In baseball, luck is a tricky concept. In some cases, it’s used to describe an event that’s within the normal distribution of outcomes but far from the mean. In other cases, what we call luck might actually be the first signs of an outlying skill for which we simply lack a sufficiently large sample to identify.
We’ve developed a new understanding on one kind of luck in recent years — namely, the sort that occurs with a batted ball. With Statcast data, we can look at the shape and size of a ball in play and try to decide what the batter “deserved” from that sort of ball in play. Then we compare it to actual outcomes. The difference between the observed and expected outcome is luck.
What if you want to look at a luck on a specific pitch type, though? How would you do it? You could look at the results on the pitch and basically use the Statcast-type process from the other side of the ball. What sorts of balls in play did that pitch produce, and what sort of results should those balls in play have produced? The problem with that approach is that you’re slicing a pitcher’s repertoire into small samples when you start talking about balls in play off a specific pitch. Even David Price, for example — who led the majors in innings last year — allowed fewer than 300 balls in play on his most frequently thrown pitch, the fastball. Secondary pitches are, almost by definition, thrown much less often. Variance isn’t the exception in such cases, but the rule.
So I propose a different method for evaluating luck on specific pitches. For changeups, we know that drop, fade, and velocity differential are good for the pitch. And we can judge actual outcomes using whiffs and grounders — the former allows us to consider all balls in play at least. If we compare how good the changeup should have been based on movement to how good it was, based on results, we can get a sense of the luckiest and unluckiest changeups in baseball. It’s a similar process, but it avoids some of the pitfalls. Let’s try it out.
First, the fun leaderboard that shows us the best changeups last year by movement and velocity. The weakness in the analysis here is that all three aspects of the changeup are weighted equally, while some aspects of movement may be more important than others. For now, using equal weights of the three variables identifies these changeups as the best in the game.
|Pitcher||swSTR%||GB%||Diff velo||ABS Diff X||Diff Z||MoveVeloZ|
Generally, these changeups produced excellent results, as well. Noting that 14% represents a general “average” changeup whiff rate, you see 17 of the top 20 here are average or better. Six of these changeups are elite by whiffs. Four or five manage the feat of having good whiffs with a good grounder rate.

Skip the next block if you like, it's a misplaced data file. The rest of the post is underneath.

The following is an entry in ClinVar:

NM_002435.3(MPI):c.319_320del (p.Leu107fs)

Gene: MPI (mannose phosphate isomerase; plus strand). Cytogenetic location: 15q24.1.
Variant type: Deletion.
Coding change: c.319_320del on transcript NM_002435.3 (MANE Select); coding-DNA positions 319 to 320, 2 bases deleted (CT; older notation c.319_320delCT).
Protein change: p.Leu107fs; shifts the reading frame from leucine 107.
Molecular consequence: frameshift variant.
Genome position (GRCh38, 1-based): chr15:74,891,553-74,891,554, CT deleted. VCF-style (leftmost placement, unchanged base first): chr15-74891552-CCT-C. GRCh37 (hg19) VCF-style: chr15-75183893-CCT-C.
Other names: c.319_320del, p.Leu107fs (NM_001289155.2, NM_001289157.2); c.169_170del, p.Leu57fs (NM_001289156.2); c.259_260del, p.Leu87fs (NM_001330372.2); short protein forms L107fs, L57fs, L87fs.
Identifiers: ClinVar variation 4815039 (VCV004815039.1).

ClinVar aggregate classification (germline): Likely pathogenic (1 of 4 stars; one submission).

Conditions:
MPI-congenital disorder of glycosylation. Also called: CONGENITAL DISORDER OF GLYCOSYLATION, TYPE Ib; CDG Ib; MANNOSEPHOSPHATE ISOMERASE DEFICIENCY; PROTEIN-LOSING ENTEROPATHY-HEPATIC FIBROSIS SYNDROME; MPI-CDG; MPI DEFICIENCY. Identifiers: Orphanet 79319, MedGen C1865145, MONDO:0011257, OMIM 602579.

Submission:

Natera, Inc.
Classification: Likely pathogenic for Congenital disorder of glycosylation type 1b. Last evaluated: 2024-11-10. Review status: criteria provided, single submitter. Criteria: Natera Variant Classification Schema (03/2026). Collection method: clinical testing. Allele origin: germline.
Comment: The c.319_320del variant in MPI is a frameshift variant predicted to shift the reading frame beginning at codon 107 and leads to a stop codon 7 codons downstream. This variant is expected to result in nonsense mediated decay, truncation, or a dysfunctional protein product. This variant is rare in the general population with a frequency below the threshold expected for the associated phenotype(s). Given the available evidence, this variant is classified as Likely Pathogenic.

It’s heartening to see some less established changeups on this list along side ones we’ve known and loved. Scott Kazmir, Fernando Rodney, A.J. Ramos, and Tony Sipp all have changeups that have driven their careers so far. But Michael Fulmer, Jharel Cotton, Christopher Devenski, Carlos Rodon, and Julio Urias are younger pitchers with more question marks. But. If you’ve watched them pitch, you know: they have very good changeups.
Let’s now bring results into the equation. By doubling whiff rate z-scores and adding in z-scores for ground-ball rates, I created an easy metric for pitch quality that does decently when tested by ERA. I simply subtracted the results z-scores from the movement z-scores to find the pitches that did well by movement but not by results.
|Pitcher||swSTr||GB%||Diff velo||ABS Diff X||Diff Z||Results Z||MoveVeloZ||Diff from Results|
Movement & velo defined off of four-seamer if the pitcher had one
Kazmir was the only pitcher here to produce above-average results with his changeup, but his league-leading movement and velocity difference suggest he should have had better results. The rest of these guys all had poor results on their pitches and may have deserved better.
Perhaps we shouldn’t look too closely at Yovani Gallardo, Zach Eflin, and Homer Bailey. Their changeups looked bad by movement and velocity, so we’re just saying their results should have been less bad. I wouldn’t run to Vegas with those names on your betting slips.
The class that sits in between, the guys with average-looking changeups that did poorly on results, those are harder to figure. Maybe Luis Severino and Joe Ross and Tyler Duffey get incompletes on their report cards. They could go either way.
But there are a few pitchers here that have outstanding pitches by movement and velocity who had horrid results. Brad Boxberger can be better, Carlos Rodon seems to be headed for a breakout, and maybe Roberto Osuna will trust his changeup a little more if he gets good results early on next year.
The unluckiest changeup, though? Looks like it belongs to a decently unlucky guy in the green and gold. It looks like this:
Daniel Mengden fell to the fourth round after his velocity fell due to a stress fracture in his last year in college — from putting on too much weight in the weight room, he told me — and when he finally got to go back to his old funky delivery and put in a full year in Oakland, he ran out of gas late last year. Then he hurt his foot throwing a bullpen at home this offseason.
Surgery means we won’t see Mengden to start the season, but given how teams use starters these days, we will probably see him, and his changeup, sometime this year. Maybe then he’ll get results that link up better with the quality of his change-pieces.
With a phone full of pictures of pitchers' fingers, strange beers, and his two toddler sons, Eno Sarris can be found at the ballpark or a brewery most days. Read him here, writing about the A's or Giants at The Athletic, or about beer at October. Follow him on Twitter @enosarris if you can handle the sandwiches and inanity.